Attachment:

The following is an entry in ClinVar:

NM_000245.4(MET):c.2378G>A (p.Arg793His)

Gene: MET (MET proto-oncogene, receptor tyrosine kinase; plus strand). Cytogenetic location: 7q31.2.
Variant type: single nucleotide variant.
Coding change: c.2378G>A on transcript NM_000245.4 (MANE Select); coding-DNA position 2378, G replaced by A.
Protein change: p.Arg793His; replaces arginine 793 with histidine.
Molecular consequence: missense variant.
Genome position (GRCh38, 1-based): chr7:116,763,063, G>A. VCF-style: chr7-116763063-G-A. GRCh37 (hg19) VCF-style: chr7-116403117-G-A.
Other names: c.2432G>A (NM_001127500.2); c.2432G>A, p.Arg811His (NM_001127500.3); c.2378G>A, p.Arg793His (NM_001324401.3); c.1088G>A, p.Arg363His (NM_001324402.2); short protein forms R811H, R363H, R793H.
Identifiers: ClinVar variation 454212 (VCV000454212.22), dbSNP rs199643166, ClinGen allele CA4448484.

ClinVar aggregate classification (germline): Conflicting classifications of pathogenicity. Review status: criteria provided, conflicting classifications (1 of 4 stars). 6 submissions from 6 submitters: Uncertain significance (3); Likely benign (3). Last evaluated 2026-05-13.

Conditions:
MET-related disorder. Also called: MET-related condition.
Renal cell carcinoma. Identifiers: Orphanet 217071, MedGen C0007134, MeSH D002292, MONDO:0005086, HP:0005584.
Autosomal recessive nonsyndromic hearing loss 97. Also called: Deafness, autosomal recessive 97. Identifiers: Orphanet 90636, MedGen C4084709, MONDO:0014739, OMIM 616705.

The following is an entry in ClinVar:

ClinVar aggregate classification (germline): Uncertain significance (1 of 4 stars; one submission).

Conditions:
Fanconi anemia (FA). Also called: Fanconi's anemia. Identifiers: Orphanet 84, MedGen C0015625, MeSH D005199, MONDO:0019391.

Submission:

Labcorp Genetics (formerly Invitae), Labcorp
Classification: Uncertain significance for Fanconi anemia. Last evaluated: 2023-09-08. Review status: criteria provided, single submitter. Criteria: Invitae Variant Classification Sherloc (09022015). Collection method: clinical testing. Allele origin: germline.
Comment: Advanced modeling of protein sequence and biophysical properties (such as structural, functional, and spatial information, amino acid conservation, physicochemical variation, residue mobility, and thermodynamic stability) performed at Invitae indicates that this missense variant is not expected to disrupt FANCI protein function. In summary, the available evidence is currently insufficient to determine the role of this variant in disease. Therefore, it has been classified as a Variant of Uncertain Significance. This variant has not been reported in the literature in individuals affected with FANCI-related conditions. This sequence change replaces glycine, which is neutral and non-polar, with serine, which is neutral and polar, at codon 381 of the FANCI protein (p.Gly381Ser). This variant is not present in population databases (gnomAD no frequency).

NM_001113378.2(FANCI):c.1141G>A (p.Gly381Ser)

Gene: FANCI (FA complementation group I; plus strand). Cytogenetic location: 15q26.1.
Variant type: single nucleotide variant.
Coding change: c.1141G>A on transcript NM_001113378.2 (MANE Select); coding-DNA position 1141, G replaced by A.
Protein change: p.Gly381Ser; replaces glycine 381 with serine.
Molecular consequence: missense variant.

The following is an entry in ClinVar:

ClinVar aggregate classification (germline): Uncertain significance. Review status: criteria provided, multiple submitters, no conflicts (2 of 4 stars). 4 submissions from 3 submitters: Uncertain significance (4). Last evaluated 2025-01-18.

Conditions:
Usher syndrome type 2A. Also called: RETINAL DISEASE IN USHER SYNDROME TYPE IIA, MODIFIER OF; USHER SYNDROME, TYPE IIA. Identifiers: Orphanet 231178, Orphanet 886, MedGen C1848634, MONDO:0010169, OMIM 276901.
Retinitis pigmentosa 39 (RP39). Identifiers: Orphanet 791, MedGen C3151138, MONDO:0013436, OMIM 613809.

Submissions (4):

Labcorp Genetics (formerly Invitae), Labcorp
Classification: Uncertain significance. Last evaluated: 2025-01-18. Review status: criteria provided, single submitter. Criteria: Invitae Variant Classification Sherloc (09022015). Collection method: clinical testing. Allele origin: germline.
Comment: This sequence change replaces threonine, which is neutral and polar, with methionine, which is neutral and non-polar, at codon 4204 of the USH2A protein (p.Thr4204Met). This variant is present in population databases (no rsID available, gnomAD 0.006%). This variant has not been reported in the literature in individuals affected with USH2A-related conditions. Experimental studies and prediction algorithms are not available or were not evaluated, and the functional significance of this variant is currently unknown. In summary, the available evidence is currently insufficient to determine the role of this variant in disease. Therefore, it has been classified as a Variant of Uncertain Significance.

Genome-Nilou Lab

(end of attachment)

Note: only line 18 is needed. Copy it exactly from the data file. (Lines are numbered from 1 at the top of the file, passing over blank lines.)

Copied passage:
Conditions: